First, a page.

One of the sad things about finite lives is that I don’t get to know how history comes out.

Goodbye Gorby

September 3, 2022

Mikhail Gorbachev was the most consequential personage of the 20th century’s latter half. And in a good way.

Now that is really saying something. The 21st century’s biggest personages (so far) are big not in good ways at all.

Just look at this verbiage from one report of Gorbachev’s death* — “vision of humane communism liberated millions, bridled the global arms race and knocked down walls dividing East and West . . . systematically dismantle[d] the machinery of repression . . . freed political prisoners, lifted the Iron Curtain, liberated the arts and pulled Red Army troops out of foreign conflicts . . . forged disarmament treaties . . . removed the shackles from a society deeply scarred by dictatorships.”

And on the seventh day he rested.

But he was thrown out of power, and when he ran again for president in 1996, he got one percent of the vote. Gosh that tells us something.

What made Gorbachev’s story so extraordinary is that it went completely against the grain of the society and system that had produced him. It’s in the nature of human life to travel along the tracks on which you find yourself. Gorbachev had the insight to see where those tracks were leading, and he rerouted the entire railroad.

He was made leader following a succession of wretched characters, because by then the system had so run out of steam that it couldn’t see how to do anything else. With a dead ideology no one any longer believed in. Gorbachev was the one who said the emperor had no clothes. When Ronald Reagan, in Berlin, intoned, “Mr. Gorbachev, tear down this wall,” he did (in effect). He went to the UN and said the Cold War was over — and that the West had won.

What a vast blessing for humanity. And it was not inevitable. Nothing ever really is, my own study of history suggests. Individuals and their choices and actions make history, and Gorbachev was a singular exemplar. Absent Gorbachev, a far uglier story would have likely ensued.

But he was a giant among Lilliputians, evidenced by that 1% presidential vote, and his vision was eclipsed with him — a vast tragedy for humanity. What ultimately did follow was a reversion to form; indeed, with a vengeance. His successor Putin restoring, doubling down, the evil Gorbachev tried to end. As though there is some malevolent force operating that not even so protean a figure as he could truly defeat. Yet Russia getting a Putin was not inevitable either. It was a choice.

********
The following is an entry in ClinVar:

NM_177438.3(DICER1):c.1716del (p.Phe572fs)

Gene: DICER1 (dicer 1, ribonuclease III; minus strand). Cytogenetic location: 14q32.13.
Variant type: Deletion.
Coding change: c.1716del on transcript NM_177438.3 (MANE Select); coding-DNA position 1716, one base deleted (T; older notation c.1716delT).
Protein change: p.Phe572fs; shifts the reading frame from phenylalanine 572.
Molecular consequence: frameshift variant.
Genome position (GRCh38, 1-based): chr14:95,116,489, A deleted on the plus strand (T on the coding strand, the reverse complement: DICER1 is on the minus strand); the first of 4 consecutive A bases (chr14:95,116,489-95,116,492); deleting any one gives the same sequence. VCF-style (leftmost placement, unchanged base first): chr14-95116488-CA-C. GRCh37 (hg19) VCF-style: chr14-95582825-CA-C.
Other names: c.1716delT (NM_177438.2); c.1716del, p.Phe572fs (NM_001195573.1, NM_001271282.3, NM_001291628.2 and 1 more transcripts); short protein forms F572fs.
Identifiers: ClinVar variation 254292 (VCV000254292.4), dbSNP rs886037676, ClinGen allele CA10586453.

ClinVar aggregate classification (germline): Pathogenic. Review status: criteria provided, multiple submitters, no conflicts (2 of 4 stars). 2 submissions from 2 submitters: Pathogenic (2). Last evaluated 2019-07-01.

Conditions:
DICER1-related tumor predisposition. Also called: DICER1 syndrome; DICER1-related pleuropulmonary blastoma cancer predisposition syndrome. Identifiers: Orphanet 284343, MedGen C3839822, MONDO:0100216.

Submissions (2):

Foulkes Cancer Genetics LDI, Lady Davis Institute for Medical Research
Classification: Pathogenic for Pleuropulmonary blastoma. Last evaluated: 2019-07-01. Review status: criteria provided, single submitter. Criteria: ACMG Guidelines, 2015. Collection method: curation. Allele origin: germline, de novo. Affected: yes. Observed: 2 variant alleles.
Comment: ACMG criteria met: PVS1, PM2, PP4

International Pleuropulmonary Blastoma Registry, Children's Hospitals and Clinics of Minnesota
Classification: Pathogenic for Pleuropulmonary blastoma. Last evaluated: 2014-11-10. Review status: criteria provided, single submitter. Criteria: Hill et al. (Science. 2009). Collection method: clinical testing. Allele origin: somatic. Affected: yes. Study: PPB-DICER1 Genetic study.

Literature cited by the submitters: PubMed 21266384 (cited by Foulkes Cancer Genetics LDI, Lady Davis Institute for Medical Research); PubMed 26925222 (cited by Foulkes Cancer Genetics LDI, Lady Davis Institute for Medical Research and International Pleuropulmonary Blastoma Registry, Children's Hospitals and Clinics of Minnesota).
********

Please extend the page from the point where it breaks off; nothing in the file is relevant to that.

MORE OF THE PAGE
* By Carol J. Williams in the los Angeles Times.

“Riots in the Streets”

August 31, 2022

Senator Lindsay Graham, the on-again-off-again toady, foresees “riots in the streets” if Trump is prosecuted for stealing classified documents. Graham reflects a Republican party increasingly legitimizing, even romanticizing, political violence. Evoking South Africa 2021 — when corrupt ex-President Zuma was ordered jailed for defying court orders, and resulting riots killed at least 72, with massive property destruction.

We’ve been learning more about the importance of the documents Trump improperly took, how much that endangered national security, and hence the seriousness of his crime. If searching an ex-president’s home was “unprecedented,” so was the reason for it.

Why did he do it? Why not, as soon as an issue was raised, simply hand over everything? In fact he resisted and lied to government officials. It makes no sense. But the explanation has long been evident. Trump is insane. Literally, clinically, insane.

Judging from the crazed outcry at the mere search, Graham may be shamefully right about violence if Trump is actually prosecuted. Making a decision to do so epically fraught. But this criminal case against him would seem open-and-shut; the crimes are very serious; and if he isn’t held accountable, that would be a scandal. Showing Trump is indeed “above the law,” become a Death Star exerting a dark gravity that warps our whole civic justice system.